For example, suppose we are addressing someone who accepts only the gospels, and not the other parts of the Bible. In that case, we may be able to prove our doctrine to them out of the gospels. If someone is unwilling to accept the Bible as true, we may be able to prove our point from shared intuition or some other aspect of creation.

2. In some cases we can present our case in a different way.

If a lack of common foundation prohibits strictly logical dialog, we can still discuss the matter using some other mode of discussion. For example, if a person refuses to accept absolute truth, one can appeal to their conscience, to their common sense, etc.

Bottom Line: Some Things are not Arguable

You cannot prove logic’s validity logically. You cannot prove to people that the Gospel is true. You cannot cure congenital blindness, you cannot heal leprosy, and you cannot raise the dead. That’s God’s turf.

You cannot argue anyone to Christ. You can present the truth to them. You can defend the truth against their attacks, but you cannot force someone to believe, whether by sword, by love, by deceit, or by logic. We have to present the truth to people as best we can, and pray to God to open their eyes and hearts and minds to the truth.

May God do so!


>Why I am not an Evidentialist

June 27, 2007


Why I am not an Evidentialist


There are many available epistemologies. One that is popular in many circles is the epistemology of evidentialism. This epistemology is the favored approach by many, and can be summarized as the view that one believes what one believes because that is what the weight of the evidence indicates is true. I am not an evidentialist, and I believe that evidentialism is a fundamentally flawed epistemology.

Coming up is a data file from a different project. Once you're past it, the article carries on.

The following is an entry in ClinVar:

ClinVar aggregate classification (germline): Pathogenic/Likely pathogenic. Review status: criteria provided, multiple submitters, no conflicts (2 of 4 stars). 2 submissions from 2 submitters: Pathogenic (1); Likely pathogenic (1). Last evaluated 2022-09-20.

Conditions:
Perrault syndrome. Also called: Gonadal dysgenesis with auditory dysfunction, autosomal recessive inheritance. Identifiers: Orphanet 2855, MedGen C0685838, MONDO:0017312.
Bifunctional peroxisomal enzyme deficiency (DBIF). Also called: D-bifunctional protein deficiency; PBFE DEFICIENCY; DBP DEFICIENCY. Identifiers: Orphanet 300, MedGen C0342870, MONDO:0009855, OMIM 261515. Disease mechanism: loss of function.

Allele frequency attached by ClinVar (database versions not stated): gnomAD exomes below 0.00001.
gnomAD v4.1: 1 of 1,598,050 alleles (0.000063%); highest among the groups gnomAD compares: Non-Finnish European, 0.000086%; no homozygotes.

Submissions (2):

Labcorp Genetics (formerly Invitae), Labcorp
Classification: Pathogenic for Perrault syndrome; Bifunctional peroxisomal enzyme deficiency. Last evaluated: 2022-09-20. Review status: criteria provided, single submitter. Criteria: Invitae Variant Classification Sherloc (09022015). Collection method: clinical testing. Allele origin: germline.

The Attraction of Evidentialism

Despite the fundamental weaknesses of Evidentialism, Evidentialism has blossomed in popularity. The primary reason for the attraction is that evidentialism typically presents itself as Science.

Those who dare to challenge Science are viewed today as fools or Luddites: locked in the middle ages and flat earth geography. Scientists are regarded as the most intelligent portion of society, busily improving life on earth through the application of the Scientific Method.

If Science says, “X,” that is enough for many people to believe it. Thus, for example, you will hear arguments in public fora that it is absurd to call Homosexuality a deviant practice rooted in mental and spiritual illness, because the science of Psychiatry has not listed homosexuality as a mental disorder in its most recent Diagnostic and Statistical Manual.

One will hear that a young child in his mother’s womb is not a person, because the science of biololgy has labelled the child a “fetus.” One will likewise hear that the Great Flood could not have happened as described, because Science says otherwise.

Appeals to Science are becoming an entrenched part of the fabric of public discourse. The use of DNA evidence in court has led people to place even more confidence in the ability of Science to provide truth.

On the coattails of this popularity, evidentialism in its most popular form, Naturalism, arrives. Naturalism claims to be the result of scientific investigation, and holds nothing to be known unless it has been verified scientifically. Their opponents are not arguing with them, they will say, but with the evidence.